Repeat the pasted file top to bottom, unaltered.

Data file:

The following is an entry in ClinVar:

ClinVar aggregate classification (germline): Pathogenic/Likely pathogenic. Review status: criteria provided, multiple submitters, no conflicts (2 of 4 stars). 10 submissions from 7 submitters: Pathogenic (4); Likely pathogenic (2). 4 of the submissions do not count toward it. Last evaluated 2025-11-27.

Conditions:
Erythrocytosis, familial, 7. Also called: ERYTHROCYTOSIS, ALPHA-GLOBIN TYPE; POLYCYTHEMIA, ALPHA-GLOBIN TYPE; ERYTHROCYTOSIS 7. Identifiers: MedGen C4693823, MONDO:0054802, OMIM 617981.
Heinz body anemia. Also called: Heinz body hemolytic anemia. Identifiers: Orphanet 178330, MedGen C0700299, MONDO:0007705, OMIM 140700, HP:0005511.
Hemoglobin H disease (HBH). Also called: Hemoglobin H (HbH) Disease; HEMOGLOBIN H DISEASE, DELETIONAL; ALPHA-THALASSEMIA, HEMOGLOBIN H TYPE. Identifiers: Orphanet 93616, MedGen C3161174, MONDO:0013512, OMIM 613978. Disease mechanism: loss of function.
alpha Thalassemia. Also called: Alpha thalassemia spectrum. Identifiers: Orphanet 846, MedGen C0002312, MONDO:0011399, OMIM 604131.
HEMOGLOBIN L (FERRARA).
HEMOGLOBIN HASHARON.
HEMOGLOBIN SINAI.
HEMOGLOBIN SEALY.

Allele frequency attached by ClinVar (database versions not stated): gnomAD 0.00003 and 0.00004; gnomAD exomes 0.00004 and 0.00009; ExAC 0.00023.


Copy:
The following is an entry in ClinVar:

ClinVar aggregate classification (germline): Pathogenic/Likely pathogenic. Review status: criteria provided, multiple submitters, no conflicts (2 of 4 stars). 10 submissions from 7 submitters: Pathogenic (4); Likely pathogenic (2). 4 of the submissions do not count toward it. Last evaluated 2025-11-27.

Conditions:
Erythrocytosis, familial, 7. Also called: ERYTHROCYTOSIS, ALPHA-GLOBIN TYPE; POLYCYTHEMIA, ALPHA-GLOBIN TYPE; ERYTHROCYTOSIS 7. Identifiers: MedGen C4693823, MONDO:0054802, OMIM 617981.
Heinz body anemia. Also called: Heinz body hemolytic anemia. Identifiers: Orphanet 178330, MedGen C0700299, MONDO:0007705, OMIM 140700, HP:0005511.
Hemoglobin H disease (HBH). Also called: Hemoglobin H (HbH) Disease; HEMOGLOBIN H DISEASE, DELETIONAL; ALPHA-THALASSEMIA, HEMOGLOBIN H TYPE. Identifiers: Orphanet 93616, MedGen C3161174, MONDO:0013512, OMIM 613978. Disease mechanism: loss of function.
alpha Thalassemia. Also called: Alpha thalassemia spectrum. Identifiers: Orphanet 846, MedGen C0002312, MONDO:0011399, OMIM 604131.
HEMOGLOBIN L (FERRARA).
HEMOGLOBIN HASHARON.
HEMOGLOBIN SINAI.
HEMOGLOBIN SEALY.

Allele frequency attached by ClinVar (database versions not stated): gnomAD 0.00003 and 0.00004; gnomAD exomes 0.00004 and 0.00009; ExAC 0.00023.